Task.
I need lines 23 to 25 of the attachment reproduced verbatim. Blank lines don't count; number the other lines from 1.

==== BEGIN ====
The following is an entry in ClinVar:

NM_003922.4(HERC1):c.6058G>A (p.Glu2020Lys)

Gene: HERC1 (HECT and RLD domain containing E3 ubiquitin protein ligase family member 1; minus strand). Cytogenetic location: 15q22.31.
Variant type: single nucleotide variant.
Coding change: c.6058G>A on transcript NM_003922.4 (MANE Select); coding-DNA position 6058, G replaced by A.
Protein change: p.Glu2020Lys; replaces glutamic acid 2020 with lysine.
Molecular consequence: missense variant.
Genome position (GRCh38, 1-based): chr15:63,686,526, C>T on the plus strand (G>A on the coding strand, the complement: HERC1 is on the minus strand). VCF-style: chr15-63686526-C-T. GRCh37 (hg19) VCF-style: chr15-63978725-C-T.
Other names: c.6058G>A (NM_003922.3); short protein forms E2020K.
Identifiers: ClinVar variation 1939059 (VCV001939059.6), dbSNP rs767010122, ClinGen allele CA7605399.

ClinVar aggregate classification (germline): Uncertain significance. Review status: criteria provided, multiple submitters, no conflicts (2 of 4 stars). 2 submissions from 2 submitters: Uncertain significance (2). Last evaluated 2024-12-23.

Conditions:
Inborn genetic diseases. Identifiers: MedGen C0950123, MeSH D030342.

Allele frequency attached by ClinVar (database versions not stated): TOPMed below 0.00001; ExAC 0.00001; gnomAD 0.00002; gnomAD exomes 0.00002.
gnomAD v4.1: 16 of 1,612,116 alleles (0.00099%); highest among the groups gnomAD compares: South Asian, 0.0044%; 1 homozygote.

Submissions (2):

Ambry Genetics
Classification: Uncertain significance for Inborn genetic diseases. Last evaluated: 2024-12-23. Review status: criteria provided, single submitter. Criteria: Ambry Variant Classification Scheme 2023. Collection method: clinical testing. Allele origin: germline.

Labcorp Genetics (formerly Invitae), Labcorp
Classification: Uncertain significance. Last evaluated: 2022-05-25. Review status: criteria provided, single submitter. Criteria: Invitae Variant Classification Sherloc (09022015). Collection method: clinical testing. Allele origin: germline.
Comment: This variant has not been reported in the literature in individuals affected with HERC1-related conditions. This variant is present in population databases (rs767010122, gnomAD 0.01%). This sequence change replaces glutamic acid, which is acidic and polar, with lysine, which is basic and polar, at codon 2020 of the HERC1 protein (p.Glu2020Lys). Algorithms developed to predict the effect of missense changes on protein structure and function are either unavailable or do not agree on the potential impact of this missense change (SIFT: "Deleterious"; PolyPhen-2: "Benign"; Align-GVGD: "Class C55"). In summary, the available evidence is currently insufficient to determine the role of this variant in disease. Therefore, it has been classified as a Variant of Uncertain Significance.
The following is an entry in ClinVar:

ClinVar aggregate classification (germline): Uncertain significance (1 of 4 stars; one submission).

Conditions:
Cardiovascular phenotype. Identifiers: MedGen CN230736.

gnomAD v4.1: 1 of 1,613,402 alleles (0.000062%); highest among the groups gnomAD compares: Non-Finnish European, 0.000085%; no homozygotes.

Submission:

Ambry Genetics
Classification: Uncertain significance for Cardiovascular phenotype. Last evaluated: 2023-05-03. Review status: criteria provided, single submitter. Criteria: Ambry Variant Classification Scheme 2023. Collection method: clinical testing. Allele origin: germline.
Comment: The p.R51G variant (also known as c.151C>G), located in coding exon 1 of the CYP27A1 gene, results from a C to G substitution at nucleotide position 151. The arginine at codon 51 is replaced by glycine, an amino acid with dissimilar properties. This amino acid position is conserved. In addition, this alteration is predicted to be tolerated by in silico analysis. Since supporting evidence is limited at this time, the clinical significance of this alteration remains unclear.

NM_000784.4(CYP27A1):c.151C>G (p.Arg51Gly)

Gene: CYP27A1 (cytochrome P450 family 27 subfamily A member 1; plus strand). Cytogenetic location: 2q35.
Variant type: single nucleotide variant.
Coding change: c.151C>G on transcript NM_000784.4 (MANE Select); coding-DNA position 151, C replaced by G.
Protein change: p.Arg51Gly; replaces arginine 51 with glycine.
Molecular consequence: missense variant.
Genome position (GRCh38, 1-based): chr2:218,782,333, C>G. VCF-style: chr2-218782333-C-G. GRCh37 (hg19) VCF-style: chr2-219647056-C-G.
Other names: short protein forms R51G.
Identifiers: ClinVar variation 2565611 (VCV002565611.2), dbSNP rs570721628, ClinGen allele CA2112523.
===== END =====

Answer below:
ClinVar aggregate classification (germline): Uncertain significance (1 of 4 stars; one submission).

Conditions:
Cardiovascular phenotype. Identifiers: MedGen CN230736.